I’m glad you’re another mom who supports her son being a furry. You sound like you have a very warm and loving relationship with him.   My son will be tickled pink when I tell him that another mom supports her son being furry.

I also want to write a blog post including this letter and my reply but I will not identify you by name or your son’s fursona either.   I want to do that because I think it’s important that the truth about furries come out because so many parents of children who are furries completely misunderstand what it’s about and think it’s some kind of sex cult, which it is not.   It got it’s unfortunate reputation mostly from an episode of CSI that featured a furry who was a serial murderer.   It’s time for the truth to come out–that this is a harmless (if rather expensive!) hobby.  

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My son didn’t escape unscathed.

leavinghome
This is not a photo of my son, but it looks a little like him.

My 23 year old son was scapegoated and bullied by his father when he was a child and teen (which I’ve written about before). As the most sensitive and nervous child in the family who was able to see through his father’s malignant narcissism, his father began to target him for abuse when it became clear to him my son had a good built-in bullshit detector.

When he was 17 he moved out of our home to stay with a female police officer who worked at his school. She was very supportive but after awhile he decided to move back in with us briefly. When he turned 18, he moved to another state and has not been back, although he does talk to me on a regular basis. Due to lack of funds, I’ve only seen him 3 times since he moved out in 2010. He is doing well though–working two jobs, one as a management trainee for a chain of convenience stores in the Tampa, Florida area, the other as a Carraba’s server where he sometimes pulls in as much as $700 in a single weekend.

He has many interests and talents, including dancing, animation, and filmmaking (which is what he really would love to do). He came out as gay when he was 17. After that happened, he transformed from being a nerdy, nervous teenager with few friends to a very popular young man with a geeky, eccentric sort of cool and many friends. He doesn’t do drugs or smoke. He drinks, but doesn’t appear to have an alcohol problem.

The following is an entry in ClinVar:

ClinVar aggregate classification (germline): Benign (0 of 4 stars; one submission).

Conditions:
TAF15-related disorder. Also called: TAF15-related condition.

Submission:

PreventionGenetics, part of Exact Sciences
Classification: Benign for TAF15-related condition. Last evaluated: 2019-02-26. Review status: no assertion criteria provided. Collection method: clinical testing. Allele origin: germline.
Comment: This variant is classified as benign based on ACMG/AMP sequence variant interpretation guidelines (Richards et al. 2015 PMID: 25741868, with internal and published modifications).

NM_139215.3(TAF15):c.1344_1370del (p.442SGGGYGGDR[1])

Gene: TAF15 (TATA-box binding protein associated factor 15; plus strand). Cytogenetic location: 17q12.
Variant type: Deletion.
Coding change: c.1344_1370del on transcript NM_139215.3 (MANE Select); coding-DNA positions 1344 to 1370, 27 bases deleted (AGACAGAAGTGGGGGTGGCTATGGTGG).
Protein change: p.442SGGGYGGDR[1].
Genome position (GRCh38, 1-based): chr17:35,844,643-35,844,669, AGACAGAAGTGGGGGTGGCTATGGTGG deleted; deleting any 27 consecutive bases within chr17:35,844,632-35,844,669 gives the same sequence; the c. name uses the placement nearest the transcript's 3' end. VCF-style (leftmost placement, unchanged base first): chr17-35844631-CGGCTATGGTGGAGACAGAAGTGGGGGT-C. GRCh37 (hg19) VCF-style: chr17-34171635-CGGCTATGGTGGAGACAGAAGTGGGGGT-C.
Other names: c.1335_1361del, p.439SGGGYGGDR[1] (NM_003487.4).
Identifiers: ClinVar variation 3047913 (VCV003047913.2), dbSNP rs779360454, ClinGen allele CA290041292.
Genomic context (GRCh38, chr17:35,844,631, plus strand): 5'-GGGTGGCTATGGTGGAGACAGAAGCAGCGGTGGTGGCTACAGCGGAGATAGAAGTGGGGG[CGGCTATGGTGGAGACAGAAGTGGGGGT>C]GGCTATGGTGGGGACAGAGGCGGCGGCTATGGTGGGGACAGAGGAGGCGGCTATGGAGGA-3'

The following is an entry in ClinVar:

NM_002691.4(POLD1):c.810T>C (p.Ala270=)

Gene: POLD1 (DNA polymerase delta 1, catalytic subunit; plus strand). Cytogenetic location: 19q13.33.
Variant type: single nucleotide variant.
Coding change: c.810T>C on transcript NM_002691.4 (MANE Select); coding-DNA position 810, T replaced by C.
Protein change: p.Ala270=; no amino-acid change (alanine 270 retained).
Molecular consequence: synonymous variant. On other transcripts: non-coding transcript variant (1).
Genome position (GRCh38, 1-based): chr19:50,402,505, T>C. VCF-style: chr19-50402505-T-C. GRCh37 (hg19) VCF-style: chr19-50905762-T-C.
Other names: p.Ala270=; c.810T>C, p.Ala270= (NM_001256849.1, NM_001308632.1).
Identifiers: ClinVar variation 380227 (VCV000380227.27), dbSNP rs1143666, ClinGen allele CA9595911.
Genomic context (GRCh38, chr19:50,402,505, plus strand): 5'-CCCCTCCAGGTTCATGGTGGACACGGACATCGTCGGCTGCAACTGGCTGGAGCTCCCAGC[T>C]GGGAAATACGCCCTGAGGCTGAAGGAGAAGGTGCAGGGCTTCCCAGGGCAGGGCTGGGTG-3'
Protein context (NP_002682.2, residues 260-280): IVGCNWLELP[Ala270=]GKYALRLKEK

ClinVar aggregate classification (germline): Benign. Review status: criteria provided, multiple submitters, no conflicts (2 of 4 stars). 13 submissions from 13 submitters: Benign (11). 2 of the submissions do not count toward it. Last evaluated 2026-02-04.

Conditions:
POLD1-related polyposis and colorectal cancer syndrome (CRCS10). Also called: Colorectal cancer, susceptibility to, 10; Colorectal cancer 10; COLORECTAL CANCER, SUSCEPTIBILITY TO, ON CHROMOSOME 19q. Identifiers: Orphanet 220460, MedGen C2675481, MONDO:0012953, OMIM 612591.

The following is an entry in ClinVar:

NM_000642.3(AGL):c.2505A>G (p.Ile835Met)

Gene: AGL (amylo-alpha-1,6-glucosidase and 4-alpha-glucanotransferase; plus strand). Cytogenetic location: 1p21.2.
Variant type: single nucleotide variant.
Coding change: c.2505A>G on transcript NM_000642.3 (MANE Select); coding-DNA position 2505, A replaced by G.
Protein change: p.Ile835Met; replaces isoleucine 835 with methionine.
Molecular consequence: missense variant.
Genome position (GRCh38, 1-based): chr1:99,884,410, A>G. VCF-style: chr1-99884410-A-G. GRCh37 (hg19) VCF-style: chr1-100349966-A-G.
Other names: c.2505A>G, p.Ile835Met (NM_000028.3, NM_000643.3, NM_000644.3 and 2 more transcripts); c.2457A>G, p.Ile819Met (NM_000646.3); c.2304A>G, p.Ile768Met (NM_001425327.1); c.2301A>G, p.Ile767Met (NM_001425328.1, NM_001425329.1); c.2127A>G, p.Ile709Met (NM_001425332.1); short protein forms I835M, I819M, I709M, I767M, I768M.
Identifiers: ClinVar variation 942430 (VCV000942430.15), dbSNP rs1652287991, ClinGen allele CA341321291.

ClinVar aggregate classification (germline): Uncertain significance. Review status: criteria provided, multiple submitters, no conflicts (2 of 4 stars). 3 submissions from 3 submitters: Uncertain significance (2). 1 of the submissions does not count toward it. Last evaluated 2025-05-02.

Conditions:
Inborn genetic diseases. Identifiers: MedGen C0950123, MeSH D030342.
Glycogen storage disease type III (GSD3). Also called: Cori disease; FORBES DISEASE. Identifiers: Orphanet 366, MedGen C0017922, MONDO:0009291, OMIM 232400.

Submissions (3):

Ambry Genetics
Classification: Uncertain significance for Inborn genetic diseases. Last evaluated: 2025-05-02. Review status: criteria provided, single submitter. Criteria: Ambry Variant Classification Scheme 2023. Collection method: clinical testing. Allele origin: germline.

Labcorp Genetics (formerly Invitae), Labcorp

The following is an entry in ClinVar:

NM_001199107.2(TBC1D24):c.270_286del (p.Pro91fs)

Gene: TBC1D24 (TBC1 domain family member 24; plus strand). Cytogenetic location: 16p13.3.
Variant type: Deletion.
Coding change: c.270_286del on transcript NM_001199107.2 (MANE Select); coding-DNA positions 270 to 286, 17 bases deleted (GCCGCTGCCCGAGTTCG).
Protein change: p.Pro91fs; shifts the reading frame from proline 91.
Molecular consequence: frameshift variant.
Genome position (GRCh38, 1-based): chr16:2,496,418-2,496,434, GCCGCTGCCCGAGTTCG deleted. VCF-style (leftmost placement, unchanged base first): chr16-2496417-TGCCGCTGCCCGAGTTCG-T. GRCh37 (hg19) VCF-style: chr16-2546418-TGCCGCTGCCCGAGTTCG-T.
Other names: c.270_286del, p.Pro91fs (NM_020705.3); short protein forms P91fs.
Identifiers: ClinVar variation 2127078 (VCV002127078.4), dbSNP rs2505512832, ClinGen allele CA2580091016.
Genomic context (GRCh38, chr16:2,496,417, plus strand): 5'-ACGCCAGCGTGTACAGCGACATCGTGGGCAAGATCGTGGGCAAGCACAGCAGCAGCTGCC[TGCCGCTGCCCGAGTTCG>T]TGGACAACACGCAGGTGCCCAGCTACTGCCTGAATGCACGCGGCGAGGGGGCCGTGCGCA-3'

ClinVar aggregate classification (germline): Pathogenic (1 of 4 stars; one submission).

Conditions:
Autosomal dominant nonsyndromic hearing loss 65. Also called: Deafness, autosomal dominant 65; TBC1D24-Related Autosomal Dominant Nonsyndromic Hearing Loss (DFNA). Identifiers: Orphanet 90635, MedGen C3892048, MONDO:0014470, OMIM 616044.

ianrowan3
Photo of my kids in Texas in 2001.

I thought he somehow emerged unscathed from the family dysfunction. He shows no signs of having any personality disorder, although he has reported having panic attacks and he tends to be obsessive in his thinking. He’s also prone to depressions.

Tonight we talked to each other on the phone for awhile and he described his obsessive thinking. He worries about locking the door, for example, and has to keep going back to check to make sure he locked it. He hates having anything dripped on him, and that can set off a rage attack. They are like panic attacks, but instead of panic, he feels rage. He doesn’t act on the rage, but he feels it. Then he feels guilty for feeling that way. He doesn’t like people approaching him from behind and is jumpy and wants to attack when that happens. He worries incessantly about the impression he makes on others and suffers from occasional paranoia, and thinks others are out to hurt him, even when there is no rational reason for him to think this.

kelphead
Sporting kelp “hair extensions.”

It sounds to me like he suffers from a severe anxiety disorder, and probably has OCD. He can afford health insurance now, so I told him to please see a therapist who can find out if what he has is OCD or something else, and possibly give him some medication and therapy. He’s willing to do this. I still think he’s the most mentally healthy person in the immediate family, and the only one who is doing well financially and doesn’t appear to have a personality disorder, but he’s far from unscathed from the abuse inflicted on him, and his hypervigilance and anxiety is no doubt due to that (though there could be a biological component too).